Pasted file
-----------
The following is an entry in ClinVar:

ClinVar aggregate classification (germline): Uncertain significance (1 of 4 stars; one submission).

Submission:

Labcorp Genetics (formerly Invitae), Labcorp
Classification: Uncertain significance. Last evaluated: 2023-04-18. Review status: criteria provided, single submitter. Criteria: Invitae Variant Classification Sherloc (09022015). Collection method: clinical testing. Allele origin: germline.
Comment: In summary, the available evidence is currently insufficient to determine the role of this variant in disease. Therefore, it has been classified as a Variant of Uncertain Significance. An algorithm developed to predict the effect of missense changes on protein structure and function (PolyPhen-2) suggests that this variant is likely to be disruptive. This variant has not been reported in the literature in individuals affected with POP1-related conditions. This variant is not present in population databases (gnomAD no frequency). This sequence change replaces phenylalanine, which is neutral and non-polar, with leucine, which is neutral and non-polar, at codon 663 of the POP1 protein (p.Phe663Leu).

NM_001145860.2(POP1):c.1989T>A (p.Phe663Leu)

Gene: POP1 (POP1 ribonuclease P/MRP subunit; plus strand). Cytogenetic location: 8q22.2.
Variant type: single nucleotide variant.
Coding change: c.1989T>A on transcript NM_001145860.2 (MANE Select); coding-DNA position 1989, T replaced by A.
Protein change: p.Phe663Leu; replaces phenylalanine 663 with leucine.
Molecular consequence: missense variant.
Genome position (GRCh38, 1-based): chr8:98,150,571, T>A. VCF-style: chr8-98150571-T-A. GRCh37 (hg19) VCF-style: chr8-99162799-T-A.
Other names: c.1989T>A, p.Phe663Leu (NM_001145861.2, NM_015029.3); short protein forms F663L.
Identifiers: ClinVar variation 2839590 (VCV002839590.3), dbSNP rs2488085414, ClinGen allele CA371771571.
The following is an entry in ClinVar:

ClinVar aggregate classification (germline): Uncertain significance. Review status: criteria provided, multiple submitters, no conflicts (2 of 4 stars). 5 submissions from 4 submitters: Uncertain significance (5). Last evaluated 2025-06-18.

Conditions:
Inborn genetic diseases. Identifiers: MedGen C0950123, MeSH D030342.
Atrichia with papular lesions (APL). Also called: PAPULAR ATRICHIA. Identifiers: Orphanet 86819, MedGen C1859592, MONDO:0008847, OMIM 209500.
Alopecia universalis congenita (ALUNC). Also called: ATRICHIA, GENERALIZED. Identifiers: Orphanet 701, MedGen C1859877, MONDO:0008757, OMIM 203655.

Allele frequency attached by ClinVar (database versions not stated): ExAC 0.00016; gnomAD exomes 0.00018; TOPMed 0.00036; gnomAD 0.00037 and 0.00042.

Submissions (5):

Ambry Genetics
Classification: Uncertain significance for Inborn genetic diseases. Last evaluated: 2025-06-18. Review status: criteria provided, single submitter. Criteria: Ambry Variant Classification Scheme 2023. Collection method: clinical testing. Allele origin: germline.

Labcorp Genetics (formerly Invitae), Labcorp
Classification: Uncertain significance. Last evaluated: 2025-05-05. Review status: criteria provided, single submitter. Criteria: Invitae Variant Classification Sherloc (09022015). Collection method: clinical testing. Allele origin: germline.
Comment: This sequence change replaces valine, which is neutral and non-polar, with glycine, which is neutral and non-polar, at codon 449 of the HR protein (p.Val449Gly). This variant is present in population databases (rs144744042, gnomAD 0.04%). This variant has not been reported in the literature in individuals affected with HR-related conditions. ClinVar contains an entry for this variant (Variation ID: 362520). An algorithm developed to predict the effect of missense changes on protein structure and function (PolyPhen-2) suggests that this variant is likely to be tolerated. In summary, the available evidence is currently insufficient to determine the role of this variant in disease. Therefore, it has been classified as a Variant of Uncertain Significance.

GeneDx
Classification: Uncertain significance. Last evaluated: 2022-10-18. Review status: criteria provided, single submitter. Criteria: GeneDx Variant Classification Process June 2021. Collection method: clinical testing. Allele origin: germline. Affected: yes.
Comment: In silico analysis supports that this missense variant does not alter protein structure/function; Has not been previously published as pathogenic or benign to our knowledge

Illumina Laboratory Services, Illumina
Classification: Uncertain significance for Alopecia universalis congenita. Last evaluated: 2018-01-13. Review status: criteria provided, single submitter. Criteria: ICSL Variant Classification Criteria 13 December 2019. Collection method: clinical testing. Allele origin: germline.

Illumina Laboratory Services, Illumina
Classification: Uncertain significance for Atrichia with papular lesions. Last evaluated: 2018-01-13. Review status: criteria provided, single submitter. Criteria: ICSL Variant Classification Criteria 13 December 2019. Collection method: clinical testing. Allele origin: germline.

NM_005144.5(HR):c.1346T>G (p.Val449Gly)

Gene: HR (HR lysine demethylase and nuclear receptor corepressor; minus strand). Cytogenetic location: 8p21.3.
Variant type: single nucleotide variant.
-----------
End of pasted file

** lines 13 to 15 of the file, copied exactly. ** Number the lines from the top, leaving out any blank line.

Genome position (GRCh38, 1-based): chr8:98,150,571, T>A. VCF-style: chr8-98150571-T-A. GRCh37 (hg19) VCF-style: chr8-99162799-T-A.
Other names: c.1989T>A, p.Phe663Leu (NM_001145861.2, NM_015029.3); short protein forms F663L.
Identifiers: ClinVar variation 2839590 (VCV002839590.3), dbSNP rs2488085414, ClinGen allele CA371771571.